The headline from the Religion News Service story was “Millennials are the ‘Don’t Judge Generation’ On Sexual Morality.” But, right on cue, the actual study being cited in the story has a particular focus on how Millennials have very strong views on the immorality of sexual violence. Of course, we’ve known for some time now about the fact that young people will judge rather harshly anything that smacks of homophobia. And I just had an Op-Ed appear in the USA Today which argued that Millennials also judge abortion more strongly than do previous generations.

It appears that Millennials don’t judge…except when they do.

But how can I argue that young people are more pro-life than previous generations?  The RNS story appears to suggest otherwise. Well, the first thing to note is that questions asked in abortion polls are notoriously terrible. They seem addicted to offering only hopelessly simplistic binary answers. Are you pro-choice or pro-life?  Are you in favor of Roe v. Wade or against?

The problem with these kinds of questions is that you can hardly tell anything about what someone thinks about abortion based on their answers. Consider, for instance, that one can be “pro-choice” for all kinds of reasons. This view encompasses everything from (1) abortion is a social good, the greatest thing since sliced bread, to (2) abortion is a terrible, horrible evil, but there are certain abortions which are difficult to regulate via public policy. And it contains all the dozens and dozens of positions in-between.

And how about if a respondent supports Roe v. Wade?  What can we learn from that? In a Pew Forum study done on the 40th anniversary of Roe we learned that only sixty-two percent of Americans know even that this Supreme Court decision is about abortion. Shockingly, for those younger than 30 years old, this number falls to forty-four percent. Furthermore, of those who know that Roe is about abortion, many don’t know what the decision actually said or did. Many wrongly believe, for instance, that overturning Roe would mean making abortion in the US flatly illegal. Also, for those who know what Roe is and want it supported, they might also support a range of policies that limit abortion rights. For instance, just last week I was having online conversation with a significant pro-choice activist who said that she and others could support the Pain-Capable Act if they didn’t think it was ultimately aimed at undermining Roe.

As bad as those poll questions are, a question asked in the poll cited in the RNS story gets my vote for worst abortion poll question ever. It asks respondents to say whether they think “abortion” (without discussing at what stage of pregnancy or in what circumstances)  is either “morally wrong” or “morally acceptable/depends on situation.”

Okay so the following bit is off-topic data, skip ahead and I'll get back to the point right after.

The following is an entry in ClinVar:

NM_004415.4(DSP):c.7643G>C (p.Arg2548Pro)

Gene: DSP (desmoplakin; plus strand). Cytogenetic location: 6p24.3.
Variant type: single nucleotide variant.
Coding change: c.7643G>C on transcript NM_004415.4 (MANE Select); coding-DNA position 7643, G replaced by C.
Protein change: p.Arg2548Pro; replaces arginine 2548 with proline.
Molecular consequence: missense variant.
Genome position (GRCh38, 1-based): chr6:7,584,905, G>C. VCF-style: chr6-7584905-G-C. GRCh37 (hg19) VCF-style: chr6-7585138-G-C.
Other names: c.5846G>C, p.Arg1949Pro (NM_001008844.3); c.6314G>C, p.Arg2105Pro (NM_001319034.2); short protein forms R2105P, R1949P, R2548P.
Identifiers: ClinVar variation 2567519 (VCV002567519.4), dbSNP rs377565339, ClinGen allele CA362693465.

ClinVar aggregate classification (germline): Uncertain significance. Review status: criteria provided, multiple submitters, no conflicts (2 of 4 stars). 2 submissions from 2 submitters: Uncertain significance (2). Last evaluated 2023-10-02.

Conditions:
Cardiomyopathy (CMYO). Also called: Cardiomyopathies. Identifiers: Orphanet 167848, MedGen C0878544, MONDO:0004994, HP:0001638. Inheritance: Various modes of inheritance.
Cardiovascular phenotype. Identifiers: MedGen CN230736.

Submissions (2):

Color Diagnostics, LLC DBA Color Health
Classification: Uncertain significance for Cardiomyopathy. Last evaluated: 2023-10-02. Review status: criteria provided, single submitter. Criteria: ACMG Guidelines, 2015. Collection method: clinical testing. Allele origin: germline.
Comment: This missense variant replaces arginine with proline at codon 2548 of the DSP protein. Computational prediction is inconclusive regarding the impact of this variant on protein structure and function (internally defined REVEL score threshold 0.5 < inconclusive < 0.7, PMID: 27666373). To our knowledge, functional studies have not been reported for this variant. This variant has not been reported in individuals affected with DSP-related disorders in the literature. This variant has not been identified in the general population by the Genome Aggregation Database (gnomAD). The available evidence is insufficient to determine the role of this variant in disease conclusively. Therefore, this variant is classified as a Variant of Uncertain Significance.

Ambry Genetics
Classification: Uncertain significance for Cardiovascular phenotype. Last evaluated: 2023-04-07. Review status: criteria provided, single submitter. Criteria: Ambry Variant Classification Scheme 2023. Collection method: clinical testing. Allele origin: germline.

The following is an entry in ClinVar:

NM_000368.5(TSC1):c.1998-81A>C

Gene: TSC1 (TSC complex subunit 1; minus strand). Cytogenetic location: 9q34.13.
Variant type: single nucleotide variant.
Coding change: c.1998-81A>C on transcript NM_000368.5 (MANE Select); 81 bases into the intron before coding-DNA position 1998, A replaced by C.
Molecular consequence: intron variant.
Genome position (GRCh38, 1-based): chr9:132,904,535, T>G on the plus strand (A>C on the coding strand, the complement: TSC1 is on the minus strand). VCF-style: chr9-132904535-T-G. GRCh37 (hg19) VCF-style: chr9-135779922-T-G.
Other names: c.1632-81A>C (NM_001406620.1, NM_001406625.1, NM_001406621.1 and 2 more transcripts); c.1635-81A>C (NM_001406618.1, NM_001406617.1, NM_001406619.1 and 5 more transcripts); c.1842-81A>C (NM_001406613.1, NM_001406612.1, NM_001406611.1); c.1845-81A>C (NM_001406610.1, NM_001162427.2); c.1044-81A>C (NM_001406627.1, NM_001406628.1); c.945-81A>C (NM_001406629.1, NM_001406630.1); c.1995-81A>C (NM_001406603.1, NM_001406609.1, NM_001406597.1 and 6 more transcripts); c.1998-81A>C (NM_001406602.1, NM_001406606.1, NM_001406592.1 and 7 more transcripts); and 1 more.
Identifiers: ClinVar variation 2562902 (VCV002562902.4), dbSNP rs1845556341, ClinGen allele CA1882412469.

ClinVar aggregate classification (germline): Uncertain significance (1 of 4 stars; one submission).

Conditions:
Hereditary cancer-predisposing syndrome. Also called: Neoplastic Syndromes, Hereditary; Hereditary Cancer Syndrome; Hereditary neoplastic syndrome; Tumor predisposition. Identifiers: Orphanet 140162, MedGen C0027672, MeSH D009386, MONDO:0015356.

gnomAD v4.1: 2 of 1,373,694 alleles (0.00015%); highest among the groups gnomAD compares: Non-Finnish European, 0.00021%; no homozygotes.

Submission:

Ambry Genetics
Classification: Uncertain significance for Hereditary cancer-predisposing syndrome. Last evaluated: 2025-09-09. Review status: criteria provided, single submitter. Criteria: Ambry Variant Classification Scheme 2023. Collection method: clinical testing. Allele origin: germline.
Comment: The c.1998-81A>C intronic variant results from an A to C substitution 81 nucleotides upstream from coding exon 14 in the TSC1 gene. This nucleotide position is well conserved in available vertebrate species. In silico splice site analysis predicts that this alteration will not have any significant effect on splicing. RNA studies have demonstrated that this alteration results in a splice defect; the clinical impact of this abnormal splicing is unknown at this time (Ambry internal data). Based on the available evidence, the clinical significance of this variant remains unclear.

Depends on situation is in the same category as morally acceptable? The official teaching of the Catholic Church claims that abortion of pregnancy can be acceptable depending on the situation. How would have John Paul II had to answer this terrible poll question? A whopping 70% of pro-lifers think that abortion should be acceptable in the 2% of circumstances which involve sexual violence or the mother’s life being threatened. How should they answer this terrible poll question?

The RNS story notes that this particular poll was funded by the Ford Foundation, a not insignificant fact given that foundation’s long history of support for organizations like Catholics for Choice, Fund Abortion Now, and Planned Parenthood.

If you ask better questions of Millennials on abortion, you get more revealing answers. For instance, let’s take the 20 week ban. According to the National Journal, 44% of those 50 and older supported such a ban, compared with 52% of those ages 18-29. Gallup found in 2010 that “support for making abortion broadly illegal (was) growing fastest among young adults.” This was “a sharp change from the late 1970s, when seniors were substantially more likely than younger age groups to want abortion to be illegal.”

Perhaps even more telling are the reactions of abortion-rights advocacy groups to their understanding of the views of young people. They are very publicly worried about something former NARAL president Nancy Keenan called the “intensity gap.” Of young people who identify as “pro-life,” for instance, 51% claim that abortion is an important issue. But for young people who identify as “pro-choice,” that percentage plummets to 20%. Fears over this intensity gap were the primary motivation for the 2013 resignation of the then 61 year-old Keenan.

Gallup’s poll told us something that we probably already knew intuitively: a generation becomes more skeptical of abortion over time. Especially with the influence of a growing and disproportionately pro-life Latino population, Millennials in the United States are poised to outdo both Gen Xers and Baby Boomers when it comes to skepticism of abortion.

Interviewed about his poll in the RNS story, Robert Jones of the Public Religion Research Institute claims that Millennials want to see “equal access” to abortion, and that “people should have individual freedom to make decisions.” Those conclusions are as hopelessly vague as the questions asked in his poll; and, like the answers to his poll’s questions, it just isn’t clear what they mean, practically speaking, when it comes to the complex issue of abortion.

When we ask more specific and interesting questions, however, we get more specific and interesting answers. These answers lead to a very clear conclusion: Millennials are leading us into a complex conversation which will take us beyond the abortion wars.